[FOM] Frege's Error

Hartley Slater slaterbh at cyllene.uwa.edu.au
Thu Aug 11 21:08:29 EDT 2005

At 12:00 PM -0400 11/8/05, TMV Janssen wrote:
>Let be given f defined by f(x,y) = x>y.
>Then we may define g by g(x) = f(x,0) and h  by h(x)= f(x,x).
>There is nothing wrong or problematic with Frege's remarks one finds in
>Carnap's lecture notes.

The question is whether one can 'let f be defined by f(x,y) = x>y'. 
Here is the abstract of my talk at the coming AAL05 conference in 
Perth this September, and notice in particular the points about 
identity and equivalence.  A copy of the full paper is available on 

Frege's Error Identified.

It is well known that it was Russell's Paradox that alerted Frege to 
the trouble with his system.  It is less well known that there is no 
trouble when 'x is not a member of x' is analysed relationally, i.e. 
as saying that <x,x> is a member of {<y,z> | y is not a member of z}. 
For substitution of that set abstract for 'x' does not produce a 
contradiction.  What Russell's Paradox shows, therefore, is merely 
that not all relations between a thing and itself can be a matter of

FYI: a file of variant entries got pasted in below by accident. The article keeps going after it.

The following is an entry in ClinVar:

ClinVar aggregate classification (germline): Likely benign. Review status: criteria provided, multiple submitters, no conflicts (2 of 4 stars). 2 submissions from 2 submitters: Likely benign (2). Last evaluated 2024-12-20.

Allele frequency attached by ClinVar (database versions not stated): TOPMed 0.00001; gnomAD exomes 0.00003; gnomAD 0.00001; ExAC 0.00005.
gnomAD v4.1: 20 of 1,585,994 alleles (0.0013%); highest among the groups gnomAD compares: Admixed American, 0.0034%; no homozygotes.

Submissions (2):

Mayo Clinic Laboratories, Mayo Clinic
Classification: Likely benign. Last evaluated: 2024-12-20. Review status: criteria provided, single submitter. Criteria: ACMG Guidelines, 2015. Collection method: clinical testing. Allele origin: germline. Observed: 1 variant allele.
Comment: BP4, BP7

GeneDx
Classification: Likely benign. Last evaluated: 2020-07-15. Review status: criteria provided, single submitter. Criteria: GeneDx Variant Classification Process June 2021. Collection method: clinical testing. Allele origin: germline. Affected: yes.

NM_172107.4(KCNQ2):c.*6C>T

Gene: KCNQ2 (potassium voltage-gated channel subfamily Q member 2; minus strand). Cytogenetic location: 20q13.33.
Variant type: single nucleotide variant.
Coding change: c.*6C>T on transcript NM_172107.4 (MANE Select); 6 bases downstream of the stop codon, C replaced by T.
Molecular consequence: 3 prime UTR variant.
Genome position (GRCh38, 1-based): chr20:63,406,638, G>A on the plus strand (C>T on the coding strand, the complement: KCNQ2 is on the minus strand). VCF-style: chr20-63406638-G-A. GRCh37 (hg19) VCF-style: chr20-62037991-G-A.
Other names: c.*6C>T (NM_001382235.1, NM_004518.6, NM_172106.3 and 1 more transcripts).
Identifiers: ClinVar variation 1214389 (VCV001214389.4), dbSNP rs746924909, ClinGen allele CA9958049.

that thing falling under a concept, i.e.  -(R)(EP)(x)(Rxx iff Px). 
Taking off from this, it is what might have led Frege to think 
otherwise which is the concern of the present paper.
Clearly, given a two-valued function f(x,y), one can invariably 
obtain a function of one variable f(x,x)=g(x).  So it was Frege's 
analogy between functions and predicates, in 'Function and Concept', 
which led him astray.  Predicates are not functions in the required 
way.  First, if anything like 'Pa=T', or 'Rab=F' holds it is with '=' 
as material equivalence, 'T' a tautology, and 'F' a contradiction 
(thus sentences are not referential terms with the same reference as 
'The true' or 'The false').  But then one has that 'Pa iff T' and 
'Rab iff F' are equivalent to 'Pa' and '-Rab' respectively, making 
'Pa' and 'Rab' quite unlike mathematical functions, and 'T' and 'F' 
nothing like their values.  Indeed, the values of predicative 
expressions are thoughts, not truth values.  But such inaccuracies in 
the parallel between predicates and functions get dramatically 
enlarged upon the introduction of reflexive expressions. A relational 
expression like 'Rxy' generates a thought about x and y, and so the 
diagonal expression 'Rxx' generates a thought about x and itself. 
That thought still has two subjects, and is not expressible by a 
one-place constant predicate with x as subject.  If each of A, B, and 
C shaves D they do the same thing - shave D - but if each shaves 
himself, or say, in a ring, shaves his neighbour on his left, then 
they only do the same kind of thing, i.e. what they do merely has a 
common functional expression: shave f(s) where s is the subject.
Barry Hartley Slater
Honorary Senior Research Fellow
Philosophy, M207 School of Humanities
University of Western Australia
35 Stirling Highway
Crawley WA 6009, Australia
Ph: (08) 6488 1246 (W), 9386 4812 (H)
Fax: (08) 6488 1057
Url: http://www.philosophy.uwa.edu.au/staff/slater

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